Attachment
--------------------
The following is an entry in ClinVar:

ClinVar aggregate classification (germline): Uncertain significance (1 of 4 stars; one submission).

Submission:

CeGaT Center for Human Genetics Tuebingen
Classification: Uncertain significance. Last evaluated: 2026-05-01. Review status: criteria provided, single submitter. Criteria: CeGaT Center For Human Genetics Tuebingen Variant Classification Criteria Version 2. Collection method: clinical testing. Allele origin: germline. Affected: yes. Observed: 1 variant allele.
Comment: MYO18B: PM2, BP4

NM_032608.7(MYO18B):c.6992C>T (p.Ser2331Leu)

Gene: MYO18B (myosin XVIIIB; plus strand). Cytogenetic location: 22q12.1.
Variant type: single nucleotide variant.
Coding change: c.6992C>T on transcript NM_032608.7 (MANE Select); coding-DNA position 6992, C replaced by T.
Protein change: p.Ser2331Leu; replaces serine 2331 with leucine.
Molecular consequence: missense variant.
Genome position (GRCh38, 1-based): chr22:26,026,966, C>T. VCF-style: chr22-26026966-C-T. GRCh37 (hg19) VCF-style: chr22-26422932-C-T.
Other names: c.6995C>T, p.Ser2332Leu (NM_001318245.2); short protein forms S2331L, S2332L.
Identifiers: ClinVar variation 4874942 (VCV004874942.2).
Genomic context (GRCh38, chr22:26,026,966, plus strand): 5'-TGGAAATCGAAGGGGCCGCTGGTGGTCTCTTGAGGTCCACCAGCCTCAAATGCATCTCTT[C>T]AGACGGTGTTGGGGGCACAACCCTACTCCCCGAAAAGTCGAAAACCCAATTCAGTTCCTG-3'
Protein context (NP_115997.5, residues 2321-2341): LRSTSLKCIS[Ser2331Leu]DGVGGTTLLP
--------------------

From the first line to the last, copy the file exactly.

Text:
The following is an entry in ClinVar:

ClinVar aggregate classification (germline): Uncertain significance (1 of 4 stars; one submission).

Submission:

CeGaT Center for Human Genetics Tuebingen
Classification: Uncertain significance. Last evaluated: 2026-05-01. Review status: criteria provided, single submitter. Criteria: CeGaT Center For Human Genetics Tuebingen Variant Classification Criteria Version 2. Collection method: clinical testing. Allele origin: germline. Affected: yes. Observed: 1 variant allele.
Comment: MYO18B: PM2, BP4

NM_032608.7(MYO18B):c.6992C>T (p.Ser2331Leu)

Gene: MYO18B (myosin XVIIIB; plus strand). Cytogenetic location: 22q12.1.
Variant type: single nucleotide variant.
Coding change: c.6992C>T on transcript NM_032608.7 (MANE Select); coding-DNA position 6992, C replaced by T.
Protein change: p.Ser2331Leu; replaces serine 2331 with leucine.
Molecular consequence: missense variant.
Genome position (GRCh38, 1-based): chr22:26,026,966, C>T. VCF-style: chr22-26026966-C-T. GRCh37 (hg19) VCF-style: chr22-26422932-C-T.
Other names: c.6995C>T, p.Ser2332Leu (NM_001318245.2); short protein forms S2331L, S2332L.
Identifiers: ClinVar variation 4874942 (VCV004874942.2).
Genomic context (GRCh38, chr22:26,026,966, plus strand): 5'-TGGAAATCGAAGGGGCCGCTGGTGGTCTCTTGAGGTCCACCAGCCTCAAATGCATCTCTT[C>T]AGACGGTGTTGGGGGCACAACCCTACTCCCCGAAAAGTCGAAAACCCAATTCAGTTCCTG-3'
Protein context (NP_115997.5, residues 2321-2341): LRSTSLKCIS[Ser2331Leu]DGVGGTTLLP